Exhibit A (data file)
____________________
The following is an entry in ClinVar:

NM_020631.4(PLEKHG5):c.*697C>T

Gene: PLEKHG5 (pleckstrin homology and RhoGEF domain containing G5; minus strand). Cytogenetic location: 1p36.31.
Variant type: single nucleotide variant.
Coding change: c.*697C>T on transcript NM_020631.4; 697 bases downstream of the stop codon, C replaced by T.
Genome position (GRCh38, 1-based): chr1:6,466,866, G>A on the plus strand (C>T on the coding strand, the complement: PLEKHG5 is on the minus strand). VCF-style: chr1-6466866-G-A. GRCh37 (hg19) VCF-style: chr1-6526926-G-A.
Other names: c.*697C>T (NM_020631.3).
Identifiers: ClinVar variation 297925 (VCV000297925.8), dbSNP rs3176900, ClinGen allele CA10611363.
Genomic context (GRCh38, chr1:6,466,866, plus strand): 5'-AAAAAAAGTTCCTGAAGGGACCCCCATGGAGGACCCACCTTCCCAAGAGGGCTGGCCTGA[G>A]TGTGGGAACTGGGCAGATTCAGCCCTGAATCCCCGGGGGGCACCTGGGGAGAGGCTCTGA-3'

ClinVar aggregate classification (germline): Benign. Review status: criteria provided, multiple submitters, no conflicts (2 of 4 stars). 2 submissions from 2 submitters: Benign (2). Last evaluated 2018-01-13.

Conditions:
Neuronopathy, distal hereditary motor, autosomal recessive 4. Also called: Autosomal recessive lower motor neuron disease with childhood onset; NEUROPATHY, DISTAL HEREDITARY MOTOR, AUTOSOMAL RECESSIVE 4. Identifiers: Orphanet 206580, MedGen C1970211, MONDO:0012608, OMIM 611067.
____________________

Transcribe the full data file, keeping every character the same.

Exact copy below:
The following is an entry in ClinVar:

NM_020631.4(PLEKHG5):c.*697C>T

Gene: PLEKHG5 (pleckstrin homology and RhoGEF domain containing G5; minus strand). Cytogenetic location: 1p36.31.
Variant type: single nucleotide variant.
Coding change: c.*697C>T on transcript NM_020631.4; 697 bases downstream of the stop codon, C replaced by T.
Genome position (GRCh38, 1-based): chr1:6,466,866, G>A on the plus strand (C>T on the coding strand, the complement: PLEKHG5 is on the minus strand). VCF-style: chr1-6466866-G-A. GRCh37 (hg19) VCF-style: chr1-6526926-G-A.
Other names: c.*697C>T (NM_020631.3).
Identifiers: ClinVar variation 297925 (VCV000297925.8), dbSNP rs3176900, ClinGen allele CA10611363.
Genomic context (GRCh38, chr1:6,466,866, plus strand): 5'-AAAAAAAGTTCCTGAAGGGACCCCCATGGAGGACCCACCTTCCCAAGAGGGCTGGCCTGA[G>A]TGTGGGAACTGGGCAGATTCAGCCCTGAATCCCCGGGGGGCACCTGGGGAGAGGCTCTGA-3'

ClinVar aggregate classification (germline): Benign. Review status: criteria provided, multiple submitters, no conflicts (2 of 4 stars). 2 submissions from 2 submitters: Benign (2). Last evaluated 2018-01-13.

Conditions:
Neuronopathy, distal hereditary motor, autosomal recessive 4. Also called: Autosomal recessive lower motor neuron disease with childhood onset; NEUROPATHY, DISTAL HEREDITARY MOTOR, AUTOSOMAL RECESSIVE 4. Identifiers: Orphanet 206580, MedGen C1970211, MONDO:0012608, OMIM 611067.